Recently, Flylords had the chance to catch up with Dr. Ross Boucek, to talk more on Bonefish Tarpon Trust’s efforts to help preserve Permit populations, and protect them during their spawning season. Ross earned his Masters and Doctoral degrees at Florida International University, studying how weather events, such as hurricanes, droughts, and extreme cold events, impact sport fisheries in Florida Bay and Everglades National Park. Now, Ross spends most of his time in the Keys, either conducting BTT science, or working with anglers, and management agencies to turn BTT science into meaningful management and regulatory changes that improve Keys fishery.

ross looking off into the distance
Images courtesy of Ian Wilson-Navarro

Flylords: How long has BTT been fighting for saltwater game species?

ross coming up in the boat

Ross: We have been fighting for saltwater gamefish species for more than twenty years. Many of our valuable flats fishes, like bonefish, permit, and tarpon, have not been closely tracked by fisheries managers because no one harvested them. BTT was founded because bonefish in the Keys started declining and no one was doing anything about it. We brought attention to these valuable gamefish, as well as tarpon and permit.

releasing a bonefish underwater

At our beginning, we didn’t know much about these fish, so any type of restoration work to improve the fishery would have been like trying to hit a bullseye in the dark. For this reason, we focused on learning about the species and doing the science needed to figure out how we can keep the flats fishery going. This science is what guides our conservation work, done through habitat restoration, habitat protection, improved regulations, and other conservation measures.

Flylords: What do you think has been your organization’s biggest accomplishment to date?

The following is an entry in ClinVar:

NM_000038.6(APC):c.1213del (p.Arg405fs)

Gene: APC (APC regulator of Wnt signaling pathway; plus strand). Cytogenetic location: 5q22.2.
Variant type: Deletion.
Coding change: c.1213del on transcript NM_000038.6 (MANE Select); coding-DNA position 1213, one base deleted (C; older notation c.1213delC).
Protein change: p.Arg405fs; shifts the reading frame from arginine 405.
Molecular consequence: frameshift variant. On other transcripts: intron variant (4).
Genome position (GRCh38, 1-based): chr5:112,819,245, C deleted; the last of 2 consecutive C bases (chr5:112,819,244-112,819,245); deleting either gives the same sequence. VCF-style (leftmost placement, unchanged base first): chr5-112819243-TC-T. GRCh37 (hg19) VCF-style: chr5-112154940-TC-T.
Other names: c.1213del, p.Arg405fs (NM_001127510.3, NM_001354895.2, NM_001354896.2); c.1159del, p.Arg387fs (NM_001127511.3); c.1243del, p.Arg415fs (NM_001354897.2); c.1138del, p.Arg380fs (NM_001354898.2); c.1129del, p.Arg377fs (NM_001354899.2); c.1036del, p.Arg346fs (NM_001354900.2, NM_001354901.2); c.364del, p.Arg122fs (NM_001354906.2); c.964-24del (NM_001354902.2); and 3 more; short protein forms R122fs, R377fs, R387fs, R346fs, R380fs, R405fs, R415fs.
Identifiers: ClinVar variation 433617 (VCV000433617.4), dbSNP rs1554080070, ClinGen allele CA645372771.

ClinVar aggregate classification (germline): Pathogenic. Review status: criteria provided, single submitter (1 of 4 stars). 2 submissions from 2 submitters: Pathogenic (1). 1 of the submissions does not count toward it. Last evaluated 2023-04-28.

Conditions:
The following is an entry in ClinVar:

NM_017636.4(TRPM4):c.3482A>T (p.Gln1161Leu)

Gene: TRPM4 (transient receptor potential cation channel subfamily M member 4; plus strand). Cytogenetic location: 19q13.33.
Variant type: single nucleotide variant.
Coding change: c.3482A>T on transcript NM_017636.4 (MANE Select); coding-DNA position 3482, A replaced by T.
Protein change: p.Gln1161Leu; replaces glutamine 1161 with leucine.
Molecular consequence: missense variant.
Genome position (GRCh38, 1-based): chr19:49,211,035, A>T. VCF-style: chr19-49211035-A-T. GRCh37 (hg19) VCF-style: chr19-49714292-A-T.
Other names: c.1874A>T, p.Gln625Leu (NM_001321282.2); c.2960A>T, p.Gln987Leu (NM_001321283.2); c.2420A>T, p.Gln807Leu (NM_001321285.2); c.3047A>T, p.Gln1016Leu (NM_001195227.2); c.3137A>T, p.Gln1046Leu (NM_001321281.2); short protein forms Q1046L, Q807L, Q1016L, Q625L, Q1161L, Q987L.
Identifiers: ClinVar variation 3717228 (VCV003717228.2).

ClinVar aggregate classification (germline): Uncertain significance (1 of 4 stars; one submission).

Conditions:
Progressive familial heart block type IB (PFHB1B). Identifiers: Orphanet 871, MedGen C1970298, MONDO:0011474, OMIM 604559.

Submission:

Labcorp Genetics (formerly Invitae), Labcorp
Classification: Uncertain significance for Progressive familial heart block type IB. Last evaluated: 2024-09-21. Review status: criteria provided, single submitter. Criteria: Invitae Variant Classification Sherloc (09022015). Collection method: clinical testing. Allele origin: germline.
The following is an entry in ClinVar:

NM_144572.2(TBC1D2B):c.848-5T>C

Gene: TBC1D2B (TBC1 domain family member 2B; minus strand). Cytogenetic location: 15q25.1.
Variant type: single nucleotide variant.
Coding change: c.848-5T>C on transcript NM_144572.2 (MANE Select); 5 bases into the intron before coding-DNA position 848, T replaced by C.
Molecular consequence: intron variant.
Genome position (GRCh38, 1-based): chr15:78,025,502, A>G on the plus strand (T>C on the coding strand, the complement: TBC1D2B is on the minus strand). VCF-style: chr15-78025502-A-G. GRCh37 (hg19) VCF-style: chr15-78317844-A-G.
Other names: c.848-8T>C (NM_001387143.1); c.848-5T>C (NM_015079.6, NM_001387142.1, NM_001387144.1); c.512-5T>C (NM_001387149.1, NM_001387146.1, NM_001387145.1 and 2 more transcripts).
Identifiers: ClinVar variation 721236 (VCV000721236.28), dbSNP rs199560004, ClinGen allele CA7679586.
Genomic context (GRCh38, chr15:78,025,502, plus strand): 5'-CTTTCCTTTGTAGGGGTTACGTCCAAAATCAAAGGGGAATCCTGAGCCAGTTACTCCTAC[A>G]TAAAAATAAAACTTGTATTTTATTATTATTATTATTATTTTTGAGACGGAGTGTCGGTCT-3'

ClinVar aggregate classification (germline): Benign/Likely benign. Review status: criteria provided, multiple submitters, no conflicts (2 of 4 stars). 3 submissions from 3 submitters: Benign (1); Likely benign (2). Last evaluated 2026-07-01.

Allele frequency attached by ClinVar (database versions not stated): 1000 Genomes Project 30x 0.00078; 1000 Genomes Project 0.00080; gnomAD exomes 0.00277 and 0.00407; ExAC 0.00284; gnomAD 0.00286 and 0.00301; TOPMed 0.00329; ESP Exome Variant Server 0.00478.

flats trails

Ross: We have done a lot of seemingly impossible things to get these fisheries protected across the Caribbean. In the Bahamas, we worked in partnership with the Bahamas National Trust, and the guide and angling community to develop six national parks on iconic bonefish flats and spawning sites. These national parks protect those valuable areas from becoming a hotel or cruise ship dock. It is pretty cool to be a part of a small group that can make big things like this happen.

Flylords: Tell us about the recent permit initiative?

fish tailing

Ross: Project Permit is a decade-long initiative to identify and protect permit habitats and minimize unsustainable fishing practices that threaten the Florida Keys trophy permit fishery. Sadly, over the last 20 years, the permit fishery in the Keys has been declining. If we look at the permit fishery like a doctor would look at a sick patient, the symptoms of the declining fishery seem to suggest that too many fish are dying at their spawning aggregations.

To try and fix this problem, we worked with Florida Fish and Wildlife Conservation Commission (FWC), our state fisheries agency, to establish a harvest closure during spawning season. A catch and release fishery occurs at the spawning sites because fishing is easy for them—you can hook 10 permit a day. But, because there are so many sharks around those spawning aggregations looking for easy meals, about 2 in 5 of those hooked fish are eaten by sharks prior to being landed. That is not sustainable. So, we are working with the state to make one of their most important spawning sites, a place called Western Dry Rocks, a seasonal no fish zone to keep these fish safe, and rebuild our permit fishery.